Interview with Kenneth E. Lawrence

DigiLetter: What inspired you to pursue writing about Noh?

Kenneth E. Lawrence: “What do you love about Japan?”

This question was asked some twenty years ago by a Japanese colleague. The expected answer was, I think, “sake.” This was before the Japanese economic bubble burst, and this particular colleague loved to take me out to eat, introducing me to new and different cuisines, drinking non-stop and exchanging ideas about the world. My answer, though, took him completely by surprise.

“The Noh,” I said.

After arriving in Japan, I attended performances of Noh and Kabuki almost immediately. For me, Kabuki was stunning, but it was Noh, haunting and dream-like, that kept coming back to me in the days and weeks that followed.

What do I love about Japan? After being asked, I contemplated another possible answer: safety. A short time later, Japan’s economic bubble burst, and the buying and partying frenzy gave way to a short period of calm sanity, then a prolonged fear as the economy continued to slide. Then, on a day like any other, a religious cult, trying to jump-start the apocalypse, released deadly nerve gas on the train line I took to work. Any illusions I had about life in Japan evaporated there and then.

The question remains in some ways difficult. The same things that can make Japanese society frustrating often make Japanese culture fascinating, even enthralling. The list of things I love about Japan is very, very long. Even within my own family, conversations about “Japanese culture” would be all over the board. My father and mother are not Japanese, but they discovered American baseball thanks to Japan. They didn’t start watching baseball until after Ichiro became a Seattle Mariner, and their understanding of Japanese culture is largely through Ichiro’s statements, his life story and his rituals (my father, even today, somehow manages to root for Ichiro while remaining steadfastly anti-New York Yankees). When my wife, a Japanese national, wanted to turn me on to “Japanese culture,” one of the first things she did was buy me a set of books by Haruki Murakami (though in seeming contradiction, she says that Murakami sounds more natural in English than in Japanese).

For the next generation, Japanese culture means something completely different. For my older son, bilingual and a writer of poetry, it’s all about Japanese literature, particularly poetry. To my utter amazement he shares my love of the Noh. My younger son, though he has outgrown Pokemon and Digimon, still speaks fondly of Japanese manga, anime and computer games. He has even turned me on to several literal and epic samurai manga, including Lone Wolf and Cub, Samurai Executioner and Blade of the Immortal, all classics of the genre. He’s looking forward to attending SakuraCon, a hugely successful anime/manga convention. Clearly Japanese culture means many things to many people, and its influence, still strong, spans generations.

After returning to the United States, I worked with a Seattle-based non-profit organization, the Japan Arts Connection Lab (JACLab), a group of like-minded volunteers dedicated to connecting Japanese artists, artisans and performers with collectors, practitioners and all those who love Japanese arts and culture. We were first pleasantly surprised, then completely overwhelmed, by the enthusiastic response to our mission from people in the Pacific Northwest, across the country and around the world.

Since leaving Japan, the question now has become “What do you miss most about Japan?” For most of my family, the answer is a no-brainer: the food! But for me, the answer is the same. I miss soba, fresh vegetables and plum wine, of course, but my heart longs for the Noh drama. I miss it very, very much.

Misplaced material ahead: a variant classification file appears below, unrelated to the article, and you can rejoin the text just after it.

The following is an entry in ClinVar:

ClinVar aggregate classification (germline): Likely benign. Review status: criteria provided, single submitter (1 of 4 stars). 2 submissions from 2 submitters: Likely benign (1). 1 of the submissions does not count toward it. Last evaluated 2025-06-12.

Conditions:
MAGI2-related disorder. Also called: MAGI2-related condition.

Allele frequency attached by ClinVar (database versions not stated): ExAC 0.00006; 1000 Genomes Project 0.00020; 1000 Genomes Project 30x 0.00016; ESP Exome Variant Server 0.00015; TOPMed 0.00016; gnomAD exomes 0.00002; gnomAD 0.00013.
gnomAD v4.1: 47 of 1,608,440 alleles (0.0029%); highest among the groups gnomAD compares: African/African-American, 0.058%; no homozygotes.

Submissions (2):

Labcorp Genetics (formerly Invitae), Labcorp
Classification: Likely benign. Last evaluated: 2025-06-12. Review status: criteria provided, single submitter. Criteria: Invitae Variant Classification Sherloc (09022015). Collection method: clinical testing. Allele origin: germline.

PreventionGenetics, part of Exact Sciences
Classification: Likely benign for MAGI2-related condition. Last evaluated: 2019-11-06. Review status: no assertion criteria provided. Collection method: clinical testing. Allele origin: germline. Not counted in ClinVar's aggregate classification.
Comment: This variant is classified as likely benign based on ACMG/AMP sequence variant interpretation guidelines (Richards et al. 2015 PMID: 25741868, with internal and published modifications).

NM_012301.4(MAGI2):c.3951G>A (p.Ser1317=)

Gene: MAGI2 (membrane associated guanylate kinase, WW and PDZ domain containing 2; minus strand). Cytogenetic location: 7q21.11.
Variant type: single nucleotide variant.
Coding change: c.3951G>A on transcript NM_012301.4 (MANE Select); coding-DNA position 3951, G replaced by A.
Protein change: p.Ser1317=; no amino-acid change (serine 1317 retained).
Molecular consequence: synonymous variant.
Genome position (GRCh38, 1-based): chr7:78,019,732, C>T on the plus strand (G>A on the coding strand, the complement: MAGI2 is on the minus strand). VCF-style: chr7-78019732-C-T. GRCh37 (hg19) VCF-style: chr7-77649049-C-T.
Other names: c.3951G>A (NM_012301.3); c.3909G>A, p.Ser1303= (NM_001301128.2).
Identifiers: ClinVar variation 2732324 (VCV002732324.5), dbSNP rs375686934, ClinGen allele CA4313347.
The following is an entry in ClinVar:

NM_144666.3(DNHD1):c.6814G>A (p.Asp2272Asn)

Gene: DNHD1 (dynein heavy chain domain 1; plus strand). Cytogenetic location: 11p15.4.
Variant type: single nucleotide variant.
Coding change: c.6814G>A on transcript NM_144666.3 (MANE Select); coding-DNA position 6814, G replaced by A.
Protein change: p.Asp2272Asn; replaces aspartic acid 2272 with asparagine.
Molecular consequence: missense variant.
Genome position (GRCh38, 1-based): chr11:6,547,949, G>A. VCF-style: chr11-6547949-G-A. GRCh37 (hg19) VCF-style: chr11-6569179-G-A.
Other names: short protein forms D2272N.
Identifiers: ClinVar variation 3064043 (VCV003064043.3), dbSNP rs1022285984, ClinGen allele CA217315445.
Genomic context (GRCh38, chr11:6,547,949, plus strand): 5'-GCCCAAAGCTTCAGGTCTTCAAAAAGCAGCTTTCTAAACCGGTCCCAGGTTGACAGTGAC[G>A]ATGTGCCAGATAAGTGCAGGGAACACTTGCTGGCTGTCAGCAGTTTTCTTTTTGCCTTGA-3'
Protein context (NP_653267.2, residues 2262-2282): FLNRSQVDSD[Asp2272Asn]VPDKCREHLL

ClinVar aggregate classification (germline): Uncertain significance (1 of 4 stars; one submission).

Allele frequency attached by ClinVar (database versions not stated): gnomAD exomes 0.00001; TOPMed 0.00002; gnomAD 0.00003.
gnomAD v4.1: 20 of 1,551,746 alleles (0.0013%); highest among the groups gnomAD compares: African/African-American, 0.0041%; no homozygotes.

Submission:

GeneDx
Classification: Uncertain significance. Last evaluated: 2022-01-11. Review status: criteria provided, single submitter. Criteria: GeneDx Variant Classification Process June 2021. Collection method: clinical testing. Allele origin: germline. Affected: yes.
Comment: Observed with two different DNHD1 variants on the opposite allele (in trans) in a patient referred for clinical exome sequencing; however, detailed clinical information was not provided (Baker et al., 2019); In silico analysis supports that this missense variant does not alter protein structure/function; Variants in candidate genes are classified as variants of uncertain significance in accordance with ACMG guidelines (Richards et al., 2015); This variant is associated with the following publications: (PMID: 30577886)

I married into a family of licensed Noh performers. I used to love hearing my mother-in-law’s chant and my father-in-law’s flute, as they practiced late into the night. I hate to admit it, but I first attended Noh performances out of sheer obligation, an early attempt to impress my future in-laws. But from the beginning I was intrigued. As a musician, I wanted to know more about the interlocking drums, the haunting flute and those strange drum calls. Clearly the music wasn’t improvised, but it had a logic of its own, a logic I hoped to discover.

I was given the opportunity to attend many, many Noh performances, take lessons in Noh music, movement and chant, even observe backstage. In an effort to better understand and appreciate the mystifying happenings onstage, I read voraciously the stories on which the plays were based. It was then that I discovered the Japanese epic “Heike Monogatari,” Tales of the Heike.

I’m not delusional. I’m no samurai, not by a long shot. But by reading these old tales I made an astonishing discovery. I started reading expecting entertainment, hoping for understanding. But what I discovered was beyond mere understanding. Sad tales, beautifully told, of men, of women, of life. A disillusioned young samurai, Hamlet-like, contemplates suicide. An older warrior cynically recognizes the glass ceiling and falters. An elderly samurai dyes his hair, not out of vanity, but in an attempt to be taken seriously by the enemy. These experiences, though presented in a “quintessentially Japanese” form from the 14th century, are, it seems to me, international, even universal, and timeless. My experience was more than understanding: I could relate.

Ironically, it was through Noh that I discovered many of the beauties of “my” culture. I went on to read the prequels to the Heike story, the “Hogen Monogatari,” the “Heiji Monogatari,” then the “Taiheiki,” before moving on to the Indian epic “Mahabharata,” China’s “Romance of the Three Kingdoms” and epics of Africa, Greece and Rome and Europe. But I always return to the “Tales of the Heike” and the Noh plays they inspired. Over the years, the play that affects me most profoundly changes, depending on my situation and time of life. Lately, for better or for worse, I have been able to relate most strongly with the aged warrior Sanemori.

I think Noh is undervalued. It’s presented as ancient and esoteric, but that’s all. It is respected by theatre people across the globe, and has been very influential in the arts, but to people beyond that it remains a one-off, a distant, odd ritual. That’s unfortunate. There’s much to be gained from experiencing Noh and understanding its esthetics and its stories. The stories, however, need to be presented in a logical order. All that’s needed is a little guidance.